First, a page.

As an example, numerous questions would say, "You do X and something goes wrong." Well shoot, what went wrong? The actual error has a big impact on what the problem is. If a coworker came to me and said that I'd give them a puzzled look and ask them if they knew what the actual error was. A related version of this were questions that said "You did X and it didn't work." Well, "not working" can mean so many things. Do you mean that an exception was thrown or that an unexpected result was returned?
Along with questions that were overly vague, I also saw questions with multiple right answers. In most cases I was able to guess, but I know that some of my missed questions on the test were due to this unnecessary confusion. To be fair - it's hard to write test questions. Shoot, I gave up! You can't use answers that are so crazy that the question becomes too simple. At the same time, if a question can lead multiple people to think there are multiple right answers, then a test taker should not have to spend time figuring out what the tester maker wants. It's not a "Can you read my mind" test but a "Do I know ColdFusion" test.
On a picky note - I was a bit surprised to see Application.cfm referenced. The test does make use of Application.cfc, and I do think developers should know about the existence of Application.cfm, but all focus should be to App.cfc I think. (This point I think I may get some push back on from my readers, and on reflection, I'm not even sure how strongly I feel about it, but I thought I'd put it out there.)
I was also a bit worried that the test wouldn't have any ColdFusion 8. I think I got to about a third of the way through before I saw something specific to ColdFusion 8, but after there was a good mix of CF8 stuff. To be fair, ColdFusion has a large number of functions and features and there is no way every question could refer to just version 8.
So let me summarize this before moving on to Dreamweaver. All in all, I think the test needs a lot of work. I do not think it should be taken in it's current state. It is not quite as bad as I remember it from the review, but I cannot recommend someone pay for this test unless they have to for a good job. I can stand on my high horse all day and say what I want, but don't be stupid. If you need the certification to pass, then take it. But outside of that, I'm suggesting folks avoid the test. This is my personal opinion obviously and I welcome opinions to the contrary, and as the subject says, Adobe, please, tell me I'm wrong.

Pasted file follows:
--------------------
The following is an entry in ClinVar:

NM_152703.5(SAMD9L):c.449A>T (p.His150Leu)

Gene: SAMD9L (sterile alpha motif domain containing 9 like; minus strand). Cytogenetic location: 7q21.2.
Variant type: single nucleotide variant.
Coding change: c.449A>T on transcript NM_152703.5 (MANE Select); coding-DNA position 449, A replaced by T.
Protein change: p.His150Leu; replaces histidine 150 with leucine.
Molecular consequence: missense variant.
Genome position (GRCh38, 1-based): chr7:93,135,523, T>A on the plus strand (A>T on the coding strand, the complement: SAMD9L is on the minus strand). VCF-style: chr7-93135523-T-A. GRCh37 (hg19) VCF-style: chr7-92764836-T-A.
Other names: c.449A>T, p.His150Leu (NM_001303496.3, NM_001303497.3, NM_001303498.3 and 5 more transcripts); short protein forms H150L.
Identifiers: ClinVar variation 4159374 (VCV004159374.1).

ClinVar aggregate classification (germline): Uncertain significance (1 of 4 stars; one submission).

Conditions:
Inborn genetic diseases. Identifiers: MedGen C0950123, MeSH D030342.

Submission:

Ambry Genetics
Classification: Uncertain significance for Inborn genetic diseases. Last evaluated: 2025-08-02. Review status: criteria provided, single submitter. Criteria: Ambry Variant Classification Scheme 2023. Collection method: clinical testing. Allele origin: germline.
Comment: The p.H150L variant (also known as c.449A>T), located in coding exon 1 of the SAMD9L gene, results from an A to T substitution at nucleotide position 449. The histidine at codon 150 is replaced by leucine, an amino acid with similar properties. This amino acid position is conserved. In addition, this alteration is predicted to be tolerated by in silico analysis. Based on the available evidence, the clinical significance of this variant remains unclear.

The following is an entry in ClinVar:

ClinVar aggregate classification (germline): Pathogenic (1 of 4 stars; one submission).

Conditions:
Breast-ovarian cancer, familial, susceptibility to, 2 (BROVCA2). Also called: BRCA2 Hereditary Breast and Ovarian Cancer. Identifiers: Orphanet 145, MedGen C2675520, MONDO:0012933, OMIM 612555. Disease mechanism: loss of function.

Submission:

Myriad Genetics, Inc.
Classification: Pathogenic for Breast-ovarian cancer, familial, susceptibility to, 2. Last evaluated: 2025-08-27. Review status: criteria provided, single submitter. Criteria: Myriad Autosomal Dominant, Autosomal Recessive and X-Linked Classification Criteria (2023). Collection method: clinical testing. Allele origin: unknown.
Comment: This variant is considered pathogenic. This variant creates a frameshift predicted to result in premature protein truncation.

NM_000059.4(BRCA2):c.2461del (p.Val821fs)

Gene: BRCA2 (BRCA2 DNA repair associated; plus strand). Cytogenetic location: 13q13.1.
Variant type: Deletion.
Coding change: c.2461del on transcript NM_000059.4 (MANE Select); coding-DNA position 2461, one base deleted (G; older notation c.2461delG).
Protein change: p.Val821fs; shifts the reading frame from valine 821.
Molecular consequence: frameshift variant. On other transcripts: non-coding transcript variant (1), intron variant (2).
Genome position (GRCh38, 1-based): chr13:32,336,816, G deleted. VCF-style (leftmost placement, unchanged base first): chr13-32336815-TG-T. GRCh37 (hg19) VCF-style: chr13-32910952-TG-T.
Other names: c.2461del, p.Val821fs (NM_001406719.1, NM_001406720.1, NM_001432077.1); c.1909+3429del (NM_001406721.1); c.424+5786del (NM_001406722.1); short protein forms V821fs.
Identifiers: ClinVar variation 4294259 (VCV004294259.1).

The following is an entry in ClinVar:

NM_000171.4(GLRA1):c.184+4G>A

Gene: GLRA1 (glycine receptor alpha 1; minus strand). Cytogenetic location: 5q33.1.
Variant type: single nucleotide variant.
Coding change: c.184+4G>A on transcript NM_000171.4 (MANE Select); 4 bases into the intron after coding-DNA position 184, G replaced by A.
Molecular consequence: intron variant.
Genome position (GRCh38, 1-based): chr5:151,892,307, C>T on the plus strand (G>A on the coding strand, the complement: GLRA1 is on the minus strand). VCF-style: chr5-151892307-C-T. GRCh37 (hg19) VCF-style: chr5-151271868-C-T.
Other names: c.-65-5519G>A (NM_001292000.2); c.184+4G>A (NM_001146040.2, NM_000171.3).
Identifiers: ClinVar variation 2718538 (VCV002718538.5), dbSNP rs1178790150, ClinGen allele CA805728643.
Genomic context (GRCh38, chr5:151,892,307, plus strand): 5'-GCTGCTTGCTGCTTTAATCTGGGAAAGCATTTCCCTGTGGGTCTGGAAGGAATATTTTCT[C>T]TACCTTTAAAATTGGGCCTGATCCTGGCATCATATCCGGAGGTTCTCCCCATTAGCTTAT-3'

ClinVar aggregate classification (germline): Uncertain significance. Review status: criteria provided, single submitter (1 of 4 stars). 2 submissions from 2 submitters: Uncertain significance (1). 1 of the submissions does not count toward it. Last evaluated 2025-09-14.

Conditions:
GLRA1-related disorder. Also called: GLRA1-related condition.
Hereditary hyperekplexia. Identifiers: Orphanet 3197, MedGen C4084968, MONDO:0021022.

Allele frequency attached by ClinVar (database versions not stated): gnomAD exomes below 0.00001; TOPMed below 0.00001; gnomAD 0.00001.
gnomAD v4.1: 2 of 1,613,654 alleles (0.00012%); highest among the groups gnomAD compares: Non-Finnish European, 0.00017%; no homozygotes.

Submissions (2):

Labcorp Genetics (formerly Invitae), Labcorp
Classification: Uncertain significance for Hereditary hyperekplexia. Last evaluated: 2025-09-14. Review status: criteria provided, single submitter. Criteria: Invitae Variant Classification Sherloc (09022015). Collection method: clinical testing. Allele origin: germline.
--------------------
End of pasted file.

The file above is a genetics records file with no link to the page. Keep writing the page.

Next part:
So - the above is nothing terribly urgent. Not the end of the world for sure. ColdFusion isn't going to die because of it. However the following does concern me and frankly, disappoints me.
On another listserv I belong to, there has been a lot of discussion about the Dreamweaver certification. As I don't use Dreamweaver, I only paid it half-mind, but I wasn't surprised to see people complaining about it. I would assume the same people responsible for the CF cert also handle the DW cert, but I could be wrong. What did get my attention though was the concern amongst instructors. Apparently they have to pass the certification in order to keep teaching.
For them - a poorly written certification isn't an academic concern but a matter of their livelihood. Recently Dee Sadler shared some "good" news. Adobe had recognized that the certification was flawed, and since they didn't have time to address it, they were letting instructors off the hook. This is great. But then something caught my eye. Adobe went on to say that if an instructor wanted to be product certified, they still needed to take the test.
So.... consider that statement.
Adobe recognizes the test is flawed (good) and recognizes they don't have time to fix it (understandable) and will allow instructors to skip it (great), but they will continue to allow people to pay for and take the certification that they themselves admit is flawed and not appropriate for their instructors.
This boggled my mind. You can't say a test is flawed so much that it can (perhaps should) be avoided and still allow the test to be taken. These tests cost money. Maybe not a lot, but they do cost money. To keep these tests on the market is wrong. I understand that Adobe is a very large company and large companies move slowly, but I'm surprised that no more action has been taken. (That I know of, but that's part of the reason I'm blogging all of this - to help spur action.)
So - there we have it. I welcome one and all to come in and argue with these points. My goal here isn't to attack Adobe. That would be dumb considering how much I love their products. But I do feel that something is seriously flawed and that they need to step up and fix the issue.